For that reason, stick to vibration on calls if necessary but ditch haptic feedback for typing or on other instances. If you are unsure how to disable haptic feedback on your device, check these steps:
7. Disable Auto-sync
Auto-sync and background backup can come in handy but at a cost. Frequent uploading of backup files is something you should avoid if the main focus is to prolong the Screen-on Time. That’s why we suggest disabling this as well. Of course, you can always go to backup settings and back up your data at regular intervals.
To disable Auto-sync on your device, just pull down the Quick Access menu and tap on the Auto Sync tile.
8. Debloat your device
We already mentioned how preventing apps from working in the background is quite beneficial. However, what to do with a plethora of useless rogue system apps that you can’t uninstall or disable? Debloating is one of the best things you can do to any device that comes with a bloat-ridden Android skin.
Some devices are easier to debloat than others but, usually, there’s always a way to do it. If you own a Xiaomi device, we got you covered with this article. For the rest, check the XDA forums for your device and learn how to remove pre-installed apps. Not only that this will reduce battery consumption, but you’ll get more storage. Which is always a bonus.
9. Charging tips
Some suggest not allowing your battery to fall under 20% and never charging it above 80%. That way, they suggest, you’ll extend the battery life and retain your battery capacity for longer. Ideally, you would want your battery to always be around 50%. To some extent, that can be beneficial but that’s not of almost any importance in comparison to consistent charging cycles.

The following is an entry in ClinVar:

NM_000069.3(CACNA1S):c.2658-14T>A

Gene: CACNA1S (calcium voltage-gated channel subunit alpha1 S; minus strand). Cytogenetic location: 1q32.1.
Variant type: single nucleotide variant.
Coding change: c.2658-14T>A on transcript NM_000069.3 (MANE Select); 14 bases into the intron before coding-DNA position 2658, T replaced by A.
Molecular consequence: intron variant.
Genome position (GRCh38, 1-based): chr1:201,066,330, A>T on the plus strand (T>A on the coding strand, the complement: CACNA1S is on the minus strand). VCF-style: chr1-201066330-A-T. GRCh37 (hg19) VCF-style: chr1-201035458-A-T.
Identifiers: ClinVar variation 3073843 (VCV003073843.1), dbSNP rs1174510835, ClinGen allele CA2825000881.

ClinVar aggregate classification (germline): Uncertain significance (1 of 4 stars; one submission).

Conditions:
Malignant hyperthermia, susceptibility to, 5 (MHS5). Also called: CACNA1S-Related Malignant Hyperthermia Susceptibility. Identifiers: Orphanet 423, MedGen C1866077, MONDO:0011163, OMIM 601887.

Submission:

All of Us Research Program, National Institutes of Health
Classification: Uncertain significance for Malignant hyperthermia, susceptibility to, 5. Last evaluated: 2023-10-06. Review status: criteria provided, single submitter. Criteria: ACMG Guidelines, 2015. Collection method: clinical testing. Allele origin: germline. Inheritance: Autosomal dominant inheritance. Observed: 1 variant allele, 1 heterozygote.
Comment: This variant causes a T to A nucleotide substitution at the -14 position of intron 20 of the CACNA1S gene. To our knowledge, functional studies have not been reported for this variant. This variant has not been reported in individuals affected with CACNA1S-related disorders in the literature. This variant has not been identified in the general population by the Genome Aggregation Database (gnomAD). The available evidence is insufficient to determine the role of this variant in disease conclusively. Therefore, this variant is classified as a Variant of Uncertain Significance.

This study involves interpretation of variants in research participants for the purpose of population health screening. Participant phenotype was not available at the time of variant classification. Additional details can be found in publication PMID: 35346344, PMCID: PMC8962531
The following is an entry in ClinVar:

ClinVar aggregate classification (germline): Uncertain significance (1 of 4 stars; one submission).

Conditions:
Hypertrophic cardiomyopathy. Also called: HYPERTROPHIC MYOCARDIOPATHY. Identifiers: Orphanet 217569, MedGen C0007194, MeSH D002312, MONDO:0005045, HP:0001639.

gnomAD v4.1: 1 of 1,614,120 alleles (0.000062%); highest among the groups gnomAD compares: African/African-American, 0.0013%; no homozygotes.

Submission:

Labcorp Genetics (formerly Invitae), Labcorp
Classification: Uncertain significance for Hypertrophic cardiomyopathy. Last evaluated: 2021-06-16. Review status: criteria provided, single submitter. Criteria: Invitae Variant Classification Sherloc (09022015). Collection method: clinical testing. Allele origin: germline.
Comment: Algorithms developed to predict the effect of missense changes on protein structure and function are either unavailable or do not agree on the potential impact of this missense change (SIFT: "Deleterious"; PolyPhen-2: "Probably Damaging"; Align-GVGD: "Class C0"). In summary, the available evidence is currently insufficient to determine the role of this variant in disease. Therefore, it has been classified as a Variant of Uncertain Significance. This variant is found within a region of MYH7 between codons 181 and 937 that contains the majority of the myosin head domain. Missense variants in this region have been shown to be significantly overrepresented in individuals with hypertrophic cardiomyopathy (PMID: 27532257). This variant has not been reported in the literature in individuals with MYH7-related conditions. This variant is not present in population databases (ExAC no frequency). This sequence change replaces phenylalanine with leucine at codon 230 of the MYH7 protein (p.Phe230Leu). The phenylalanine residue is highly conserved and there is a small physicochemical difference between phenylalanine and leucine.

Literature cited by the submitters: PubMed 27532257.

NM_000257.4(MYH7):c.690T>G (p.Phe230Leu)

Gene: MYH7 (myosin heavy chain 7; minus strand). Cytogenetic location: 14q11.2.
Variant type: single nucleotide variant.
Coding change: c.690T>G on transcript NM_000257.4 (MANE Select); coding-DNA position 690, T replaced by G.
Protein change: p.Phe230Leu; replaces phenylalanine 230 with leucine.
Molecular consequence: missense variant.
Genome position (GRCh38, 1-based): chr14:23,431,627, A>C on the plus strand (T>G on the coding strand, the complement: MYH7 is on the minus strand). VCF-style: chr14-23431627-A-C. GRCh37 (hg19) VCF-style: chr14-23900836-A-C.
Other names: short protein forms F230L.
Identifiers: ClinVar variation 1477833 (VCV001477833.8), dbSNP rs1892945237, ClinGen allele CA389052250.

Namely, overnight charging is one of the main reasons why your battery capacity drops. Add fast chargers (some up to 100W which is blazing fast) and your battery that initially stands at, say, 4500mAh will drop to 3800mAh faster than usual. If you are in no dire need to charge your device fast, avoid fast chargers.
Avoid doing demanding tasks on your device while charging as it will heat up and the heat is probably the main reason why your battery lifespans shorten. Also, using your device while charging might trigger short charging cycles (discharge, recharge, discharge, and so on) which is also quite bad in the long run.
Also, to avoid false readings, you can calibrate your battery from time to time as we already explained.
Editor’s note: This article was initially published in December 2020. We made sure to revamp it for freshness and accuracy.